CES CES 2008

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    On a five-mile, test drive around town, I was connected to the Internet (getting far better speeds than my hotel room). But the real fun part was all the bells and whistles.

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    Companies are picking up on Nintendo's motion-sensing technology, incorporating it into new electronic products, some of which go beyond the realm of video gaming.

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    On a five-mile, test drive around town, I was connected to the Internet (getting far better speeds than my hotel room). But the real fun part was all the bells and whistles.

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    Some electronics retailers had huge success in 2007, but the year left others bruised. A CES retail panel featured executives from both kinds of companies.

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    Games such as Activision's "Guitar Hero" are off the charts, but they have led to an odd phenomenon: Not only are real guitar players competing against fake guitar players. Real guitar companies are now making fake guitars

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    Ford Motor has signed up some tech heavyweights to help with "Sync," its in-car satellite communications system, With help from Microsoft, Sirius and others, Ford's car of the very near future is something like a GPS, digital music player, cell phone and voice recognition system on wheels.

  • Titans of Technology

    Gary Shapiro, president & CEO of the Consumer Electronics Assn., shares his take on CES and the tech industry with CNBC's Maria Bartiromo.

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    Here's my TV interview today with Microsoft's Robbie Bach. Bach who is Entertainment & Devices Division president, talks exclusively about Xbox, Zune, iPod, HD DVD vs. Blu-ray and the economy. Take a look as I think you'll find it very interesting. For one thing, he says Xbox is recession proof.

  • Hot gadgets from the Consumer Electronics Show, with CNBC's Jim Goldman

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    Welcome to the belly of the beast, Central Hall at the Consumer Electronics Show. Some 140,000 people will be making their way through this part of the Convention Center. That's 280,000 feet all looking to step on mine.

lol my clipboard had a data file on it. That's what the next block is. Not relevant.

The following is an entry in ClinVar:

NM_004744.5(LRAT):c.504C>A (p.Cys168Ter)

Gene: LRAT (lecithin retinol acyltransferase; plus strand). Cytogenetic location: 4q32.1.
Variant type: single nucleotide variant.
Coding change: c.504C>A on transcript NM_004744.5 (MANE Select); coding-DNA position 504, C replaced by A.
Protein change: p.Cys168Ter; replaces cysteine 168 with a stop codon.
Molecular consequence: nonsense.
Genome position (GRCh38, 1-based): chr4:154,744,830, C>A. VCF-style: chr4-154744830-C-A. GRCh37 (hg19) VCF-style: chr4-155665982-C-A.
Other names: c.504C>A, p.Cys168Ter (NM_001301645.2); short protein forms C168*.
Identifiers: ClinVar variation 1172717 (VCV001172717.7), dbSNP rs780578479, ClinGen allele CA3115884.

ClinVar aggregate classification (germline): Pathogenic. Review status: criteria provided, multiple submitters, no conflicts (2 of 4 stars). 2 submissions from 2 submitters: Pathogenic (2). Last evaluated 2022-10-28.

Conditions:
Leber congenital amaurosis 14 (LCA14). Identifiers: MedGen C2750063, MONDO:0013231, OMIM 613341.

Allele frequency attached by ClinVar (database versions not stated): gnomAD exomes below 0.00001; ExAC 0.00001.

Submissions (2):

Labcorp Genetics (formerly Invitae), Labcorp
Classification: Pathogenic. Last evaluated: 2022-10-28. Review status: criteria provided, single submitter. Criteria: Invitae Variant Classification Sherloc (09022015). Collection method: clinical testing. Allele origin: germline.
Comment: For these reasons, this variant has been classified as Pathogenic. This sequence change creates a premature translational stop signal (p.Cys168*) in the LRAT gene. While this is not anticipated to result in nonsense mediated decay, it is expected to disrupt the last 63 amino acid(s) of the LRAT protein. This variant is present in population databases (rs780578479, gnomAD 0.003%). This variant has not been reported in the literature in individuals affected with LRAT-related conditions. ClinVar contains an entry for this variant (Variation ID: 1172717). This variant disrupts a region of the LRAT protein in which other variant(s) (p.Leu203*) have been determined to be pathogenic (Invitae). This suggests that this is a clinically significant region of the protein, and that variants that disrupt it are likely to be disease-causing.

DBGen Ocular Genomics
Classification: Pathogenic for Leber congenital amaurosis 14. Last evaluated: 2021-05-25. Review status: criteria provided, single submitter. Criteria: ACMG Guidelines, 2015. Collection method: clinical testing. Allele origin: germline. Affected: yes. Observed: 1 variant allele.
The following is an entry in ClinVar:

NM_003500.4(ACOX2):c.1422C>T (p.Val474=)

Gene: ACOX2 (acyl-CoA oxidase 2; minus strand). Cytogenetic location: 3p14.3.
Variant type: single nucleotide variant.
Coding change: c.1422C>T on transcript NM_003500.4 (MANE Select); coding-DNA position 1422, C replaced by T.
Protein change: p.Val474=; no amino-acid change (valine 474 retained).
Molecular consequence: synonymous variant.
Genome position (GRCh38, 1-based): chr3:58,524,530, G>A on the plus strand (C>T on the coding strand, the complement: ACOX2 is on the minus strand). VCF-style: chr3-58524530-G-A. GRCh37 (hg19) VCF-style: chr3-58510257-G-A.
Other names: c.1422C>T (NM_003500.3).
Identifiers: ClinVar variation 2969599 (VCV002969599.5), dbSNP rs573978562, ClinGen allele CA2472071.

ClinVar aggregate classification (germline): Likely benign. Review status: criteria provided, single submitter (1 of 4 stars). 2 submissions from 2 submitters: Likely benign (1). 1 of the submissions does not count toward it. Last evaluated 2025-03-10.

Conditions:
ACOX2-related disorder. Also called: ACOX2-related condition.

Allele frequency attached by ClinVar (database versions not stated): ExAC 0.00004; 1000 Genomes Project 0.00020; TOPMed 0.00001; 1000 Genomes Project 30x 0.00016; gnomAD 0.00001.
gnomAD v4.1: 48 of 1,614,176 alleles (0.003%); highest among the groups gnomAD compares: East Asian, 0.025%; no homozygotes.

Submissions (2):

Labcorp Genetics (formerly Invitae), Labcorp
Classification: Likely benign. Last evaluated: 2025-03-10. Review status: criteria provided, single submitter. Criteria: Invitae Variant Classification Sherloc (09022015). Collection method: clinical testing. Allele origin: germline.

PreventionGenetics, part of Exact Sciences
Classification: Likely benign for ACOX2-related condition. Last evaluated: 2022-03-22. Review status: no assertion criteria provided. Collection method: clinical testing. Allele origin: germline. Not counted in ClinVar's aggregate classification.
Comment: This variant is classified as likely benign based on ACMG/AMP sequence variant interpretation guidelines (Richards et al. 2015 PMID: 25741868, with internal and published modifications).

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    By: Ted Kemp,|News Editor

    Think CES is about playing with fun, new electronic toys? Think again. Success in our business is not just predicting the new, new thing, but predicting the new, new thing's timing," says VC partner Don Rainey.

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    Certainly one of the hottest technologies at this year's CES is the 27-inch Organic Light Emitting Diode television by Sony, which is just three millimeters thick.

  • The best picks from CES, with David Pogue, The New York Times tech columnist and CNBC's Bill Griffeth

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    By: Associated Press

    In his keynote speech, Microsoft's founder sees new opportunities for the tech giant's technologies and outlines deals with some big-name content partners.


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    Mobile chips, HDTV and Robot Guitar. Portfolio's Kevin Maney shares his favorite products from the show.

  • By: CNBC.com

    At the Consumer Electronic Show in Las Vegas, Intel Chief Executive Paul Otellini spoke with Jim Goldman about the future of the semiconductor giant and the industry as a whole. The CEO waxed optimistic. "You have to remember, 75 percent of Intel's sales are non-U.S. ...And there seem to be no signs of a global 'R-word' out there," the CEO declared.

  • H-P's New Products

    Hewlett-Packard is looking to ride the convergence between online and television, an Todd Bradley, EVP of H-P's person systems group, discusses H-P's new products with CNBC's Maria Bartiromo.

  • Viva Electronics

    A gadget update from CES, with CNBC's Jim Goldman

  • Favorite CES picks, with Brian Cooley, CNET.com editor-at-large and CNBC's Bill Griffeth

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    Awareness. That's the word CES exhibitors use most when you ask what they hope for out of the show. Everyone turns out all the stops to alert everyone else to their presence—and everyone does it at the same time. That's why "CES Unveiled," a pre-show press event, takes on the air of a Tunisian bazaar or a Chicago futures trading floor

  • Leggett & Platt's Starry Night bed.

    Talk about a life of leisure. At CES, you'll find a bed that has theatre-in-the-round capability, wireless connectivity, an iPod docking station and a DVR. Oh, and by the way, it is also supposed to eliminate snoring.

  • CES: DVD Duel

    It's victory for the Blu-Ray high def format and Sony, reports CNBC's Julia Boorstin

  • Samsung's flat-panel television display is shown at the 2007 Consumer Electronics Show in Las Vegas.

    Its big, loud, crowded and a feast for the senses – which is why rookie visitors to the greatest show on earth may need to know these ten dos and don’ts.

  • Sony Playstation 3

    Sony's game console sales figures for the holiday shopping season reached more than 3.9 million units in North America, but Playstation 3 is still well behind Microsoft's Xbox 360.